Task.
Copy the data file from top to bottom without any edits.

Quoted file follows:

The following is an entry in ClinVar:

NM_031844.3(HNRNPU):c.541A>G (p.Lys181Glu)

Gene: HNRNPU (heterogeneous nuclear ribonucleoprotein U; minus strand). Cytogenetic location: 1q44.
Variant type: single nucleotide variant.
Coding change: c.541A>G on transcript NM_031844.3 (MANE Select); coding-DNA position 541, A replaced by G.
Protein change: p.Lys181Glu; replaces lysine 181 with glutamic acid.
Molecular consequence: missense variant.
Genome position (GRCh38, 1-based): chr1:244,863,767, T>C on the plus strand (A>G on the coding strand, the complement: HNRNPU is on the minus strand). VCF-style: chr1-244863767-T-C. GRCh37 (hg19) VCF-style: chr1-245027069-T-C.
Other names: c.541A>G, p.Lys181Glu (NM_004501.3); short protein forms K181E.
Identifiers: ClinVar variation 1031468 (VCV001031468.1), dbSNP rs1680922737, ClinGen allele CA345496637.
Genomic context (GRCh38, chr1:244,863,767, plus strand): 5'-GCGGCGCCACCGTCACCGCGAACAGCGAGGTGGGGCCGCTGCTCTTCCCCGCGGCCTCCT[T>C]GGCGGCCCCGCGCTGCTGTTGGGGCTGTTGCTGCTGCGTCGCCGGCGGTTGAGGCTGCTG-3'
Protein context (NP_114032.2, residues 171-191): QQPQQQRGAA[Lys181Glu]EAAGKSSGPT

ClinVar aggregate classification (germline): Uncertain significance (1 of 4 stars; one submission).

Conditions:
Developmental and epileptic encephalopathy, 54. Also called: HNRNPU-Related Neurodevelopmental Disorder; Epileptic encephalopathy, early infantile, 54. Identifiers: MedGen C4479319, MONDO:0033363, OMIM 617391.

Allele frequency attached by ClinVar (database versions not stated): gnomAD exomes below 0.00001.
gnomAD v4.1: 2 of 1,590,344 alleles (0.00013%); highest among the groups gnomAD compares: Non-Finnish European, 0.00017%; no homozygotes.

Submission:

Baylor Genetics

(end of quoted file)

The following is an entry in ClinVar:

NM_031844.3(HNRNPU):c.541A>G (p.Lys181Glu)

Gene: HNRNPU (heterogeneous nuclear ribonucleoprotein U; minus strand). Cytogenetic location: 1q44.
Variant type: single nucleotide variant.
Coding change: c.541A>G on transcript NM_031844.3 (MANE Select); coding-DNA position 541, A replaced by G.
Protein change: p.Lys181Glu; replaces lysine 181 with glutamic acid.
Molecular consequence: missense variant.
Genome position (GRCh38, 1-based): chr1:244,863,767, T>C on the plus strand (A>G on the coding strand, the complement: HNRNPU is on the minus strand). VCF-style: chr1-244863767-T-C. GRCh37 (hg19) VCF-style: chr1-245027069-T-C.
Other names: c.541A>G, p.Lys181Glu (NM_004501.3); short protein forms K181E.
Identifiers: ClinVar variation 1031468 (VCV001031468.1), dbSNP rs1680922737, ClinGen allele CA345496637.
Genomic context (GRCh38, chr1:244,863,767, plus strand): 5'-GCGGCGCCACCGTCACCGCGAACAGCGAGGTGGGGCCGCTGCTCTTCCCCGCGGCCTCCT[T>C]GGCGGCCCCGCGCTGCTGTTGGGGCTGTTGCTGCTGCGTCGCCGGCGGTTGAGGCTGCTG-3'
Protein context (NP_114032.2, residues 171-191): QQPQQQRGAA[Lys181Glu]EAAGKSSGPT

ClinVar aggregate classification (germline): Uncertain significance (1 of 4 stars; one submission).

Conditions:
Developmental and epileptic encephalopathy, 54. Also called: HNRNPU-Related Neurodevelopmental Disorder; Epileptic encephalopathy, early infantile, 54. Identifiers: MedGen C4479319, MONDO:0033363, OMIM 617391.

Allele frequency attached by ClinVar (database versions not stated): gnomAD exomes below 0.00001.
gnomAD v4.1: 2 of 1,590,344 alleles (0.00013%); highest among the groups gnomAD compares: Non-Finnish European, 0.00017%; no homozygotes.

Submission:

Baylor Genetics